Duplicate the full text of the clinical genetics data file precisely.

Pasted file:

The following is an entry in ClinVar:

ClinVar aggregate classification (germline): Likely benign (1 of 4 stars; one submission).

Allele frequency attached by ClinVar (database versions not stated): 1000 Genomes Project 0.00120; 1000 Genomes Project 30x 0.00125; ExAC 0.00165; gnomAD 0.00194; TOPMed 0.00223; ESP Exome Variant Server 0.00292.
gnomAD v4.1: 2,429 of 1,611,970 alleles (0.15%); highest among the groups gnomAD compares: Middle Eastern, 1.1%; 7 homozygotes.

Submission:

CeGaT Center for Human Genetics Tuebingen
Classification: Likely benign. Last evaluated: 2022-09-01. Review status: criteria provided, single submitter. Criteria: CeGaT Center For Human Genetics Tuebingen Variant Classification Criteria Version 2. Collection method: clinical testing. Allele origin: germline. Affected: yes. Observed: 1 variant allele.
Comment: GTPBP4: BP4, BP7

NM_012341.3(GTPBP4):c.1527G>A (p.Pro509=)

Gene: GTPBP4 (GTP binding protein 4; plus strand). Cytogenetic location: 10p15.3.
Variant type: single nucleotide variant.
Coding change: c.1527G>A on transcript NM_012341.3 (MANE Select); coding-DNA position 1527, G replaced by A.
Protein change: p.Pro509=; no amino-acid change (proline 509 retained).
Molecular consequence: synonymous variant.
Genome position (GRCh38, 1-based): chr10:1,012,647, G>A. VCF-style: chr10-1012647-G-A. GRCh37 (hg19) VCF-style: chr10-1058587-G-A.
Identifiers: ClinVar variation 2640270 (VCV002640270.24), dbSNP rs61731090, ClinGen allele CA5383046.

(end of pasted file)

The following is an entry in ClinVar:

ClinVar aggregate classification (germline): Likely benign (1 of 4 stars; one submission).

Allele frequency attached by ClinVar (database versions not stated): 1000 Genomes Project 0.00120; 1000 Genomes Project 30x 0.00125; ExAC 0.00165; gnomAD 0.00194; TOPMed 0.00223; ESP Exome Variant Server 0.00292.
gnomAD v4.1: 2,429 of 1,611,970 alleles (0.15%); highest among the groups gnomAD compares: Middle Eastern, 1.1%; 7 homozygotes.

Submission:

CeGaT Center for Human Genetics Tuebingen
Classification: Likely benign. Last evaluated: 2022-09-01. Review status: criteria provided, single submitter. Criteria: CeGaT Center For Human Genetics Tuebingen Variant Classification Criteria Version 2. Collection method: clinical testing. Allele origin: germline. Affected: yes. Observed: 1 variant allele.
Comment: GTPBP4: BP4, BP7

NM_012341.3(GTPBP4):c.1527G>A (p.Pro509=)

Gene: GTPBP4 (GTP binding protein 4; plus strand). Cytogenetic location: 10p15.3.
Variant type: single nucleotide variant.
Coding change: c.1527G>A on transcript NM_012341.3 (MANE Select); coding-DNA position 1527, G replaced by A.
Protein change: p.Pro509=; no amino-acid change (proline 509 retained).
Molecular consequence: synonymous variant.
Genome position (GRCh38, 1-based): chr10:1,012,647, G>A. VCF-style: chr10-1012647-G-A. GRCh37 (hg19) VCF-style: chr10-1058587-G-A.
Identifiers: ClinVar variation 2640270 (VCV002640270.24), dbSNP rs61731090, ClinGen allele CA5383046.